One of my main responsibilities centered around sponsor management and communication. I mentioned a few things related to this in a previous post, but I think it deserves it’s own post because it is a lot more involved than I thought it would be. There’s a good chance I’ll miss leave out a few details in this post, but I tried to capture the biggest ones.

Sponsor Management includes the following:

  1. Prospectus Creation
  2. Sponsorship Guide
  3. Logo Publishing & the Twitters
  4. Table/Booth Placement
  5. Shipping Logistics
  6. Pitch & Raffle Coordination

I covered prospectus creation in the Dates, Venues, and Things Sponsors Ask For post, so I won’t cover it here. I’ll skip to the Sponsorship Guide.

Sponsorship Guide

A sponsorship FAQ is something I realized I needed after fielding multiple duplicate questions from different sponsors, and I knew it was only going to get worse as our sponsor numbers grew. I decided to create the guide as a Google Doc so that it could be updated multiple times without the need to resend the guide with every change. The guide included details ranging from venue and shipping information, to code of conduct, a high-level schedule of events, and sponsor table/booth placement.

When sponsors asked a question that wasn’t on the guide, their question and answer made it’s way on there. When sponsors asked a question that was already answered on the guide, I referenced the guide. It made information sharing very easy and very consistent.

Logo Publishing & the Twitters

After signing and receiving payment from new sponsor, 4 things needed to happen within a 24-36 hour period:

  1. Create a sponsor specific Trello card
  2. Share the sponsorship guide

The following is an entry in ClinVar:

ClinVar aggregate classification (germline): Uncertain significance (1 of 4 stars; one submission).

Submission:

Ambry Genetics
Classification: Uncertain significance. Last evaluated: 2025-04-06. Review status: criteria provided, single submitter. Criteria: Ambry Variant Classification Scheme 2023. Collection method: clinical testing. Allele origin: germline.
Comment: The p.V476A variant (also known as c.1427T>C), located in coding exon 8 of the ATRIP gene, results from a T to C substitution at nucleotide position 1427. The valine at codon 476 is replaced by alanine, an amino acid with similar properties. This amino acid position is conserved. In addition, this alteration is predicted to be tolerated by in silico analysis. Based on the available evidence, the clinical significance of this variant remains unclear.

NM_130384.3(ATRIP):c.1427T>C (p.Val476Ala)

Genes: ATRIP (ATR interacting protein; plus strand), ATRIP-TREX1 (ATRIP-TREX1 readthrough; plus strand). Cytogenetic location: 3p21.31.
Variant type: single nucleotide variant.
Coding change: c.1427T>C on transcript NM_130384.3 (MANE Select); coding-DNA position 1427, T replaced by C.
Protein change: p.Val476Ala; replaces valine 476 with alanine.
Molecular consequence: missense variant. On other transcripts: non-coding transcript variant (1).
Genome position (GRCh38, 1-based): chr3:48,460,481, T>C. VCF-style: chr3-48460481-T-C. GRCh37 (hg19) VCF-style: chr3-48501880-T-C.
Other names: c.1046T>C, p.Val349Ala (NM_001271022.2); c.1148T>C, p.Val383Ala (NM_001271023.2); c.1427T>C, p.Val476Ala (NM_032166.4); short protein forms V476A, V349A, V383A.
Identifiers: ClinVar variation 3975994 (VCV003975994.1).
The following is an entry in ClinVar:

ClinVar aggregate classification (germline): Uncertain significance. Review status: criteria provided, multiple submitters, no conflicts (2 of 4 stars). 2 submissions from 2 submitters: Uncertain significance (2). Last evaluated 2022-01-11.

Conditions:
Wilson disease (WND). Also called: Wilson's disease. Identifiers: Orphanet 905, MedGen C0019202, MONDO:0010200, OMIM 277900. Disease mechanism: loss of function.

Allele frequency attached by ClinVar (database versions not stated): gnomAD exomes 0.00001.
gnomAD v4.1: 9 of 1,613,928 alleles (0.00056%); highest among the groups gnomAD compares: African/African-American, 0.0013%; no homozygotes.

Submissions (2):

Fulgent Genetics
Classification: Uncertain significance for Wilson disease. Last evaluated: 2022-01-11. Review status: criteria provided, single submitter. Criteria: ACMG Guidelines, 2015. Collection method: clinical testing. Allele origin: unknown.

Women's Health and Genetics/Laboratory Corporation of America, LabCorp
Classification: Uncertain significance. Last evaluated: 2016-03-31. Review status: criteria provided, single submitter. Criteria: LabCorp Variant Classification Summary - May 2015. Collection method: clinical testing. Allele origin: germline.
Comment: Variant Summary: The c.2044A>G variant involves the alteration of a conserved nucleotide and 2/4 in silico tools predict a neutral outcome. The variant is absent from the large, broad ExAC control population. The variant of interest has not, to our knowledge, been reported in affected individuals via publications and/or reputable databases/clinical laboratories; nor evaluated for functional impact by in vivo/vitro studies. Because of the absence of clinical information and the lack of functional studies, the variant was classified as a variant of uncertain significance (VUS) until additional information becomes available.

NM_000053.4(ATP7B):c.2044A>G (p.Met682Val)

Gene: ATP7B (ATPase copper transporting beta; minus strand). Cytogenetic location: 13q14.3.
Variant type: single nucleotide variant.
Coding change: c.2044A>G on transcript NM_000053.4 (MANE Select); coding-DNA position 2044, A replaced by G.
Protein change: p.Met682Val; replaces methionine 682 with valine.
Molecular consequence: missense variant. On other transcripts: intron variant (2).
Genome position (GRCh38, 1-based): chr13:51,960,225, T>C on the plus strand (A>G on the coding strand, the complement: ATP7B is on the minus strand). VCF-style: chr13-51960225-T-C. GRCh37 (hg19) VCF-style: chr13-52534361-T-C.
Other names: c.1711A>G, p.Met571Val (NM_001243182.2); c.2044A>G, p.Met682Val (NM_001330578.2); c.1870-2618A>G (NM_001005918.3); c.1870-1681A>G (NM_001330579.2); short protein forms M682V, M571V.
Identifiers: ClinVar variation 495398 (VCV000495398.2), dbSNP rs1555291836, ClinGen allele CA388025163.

3. Publish their logo on
  4. Tweet a ‘Thank You’ from @devopsdayskc
Logo Publishing

In order to publish a sponsors logo, one had to make a Pull Request on the devopsdays-web GitHub repo. I have the ability to use GitHub Enterprise at work, and I love it, so I was pretty pumped about this because it’s really the first time I had a reason to use GitHub outside of work. There wasn’t a lot to it. The folks in charge of that repo created great documentation, which made it really easy to test and contribute changes. It was really my first chance to contribute content to a project that included more than my immediate team (or even teams within my organization).


Once the logo was published, we shared our appreciation with the world by thanking our latest sponsor via Twitter. The Tweet had to at least include a ‘thank you’, the sponsor’s Twitter handle, and the level of sponsorship. Even though I don’t have any social media presence anymore (unless you count LinkedIn), I took the lead on Tweeting the ‘thank yous’. At first, I really didn’t know what to put, Tweeting wasn’t a natural thing for me to do. However, as time went on, the weirdness started to wear and I didn’t worry about whether or not I was going to say the wrong thing.

There were times when we had multiple sponsors sign-up within the same day or two, so we tried not to overlap the a ‘thank you’ Tweet within the same 24 hour period. When this occurred, setting calendar reminders for this helped me keep track of who to thank and when to thank them.

Table/Booth placement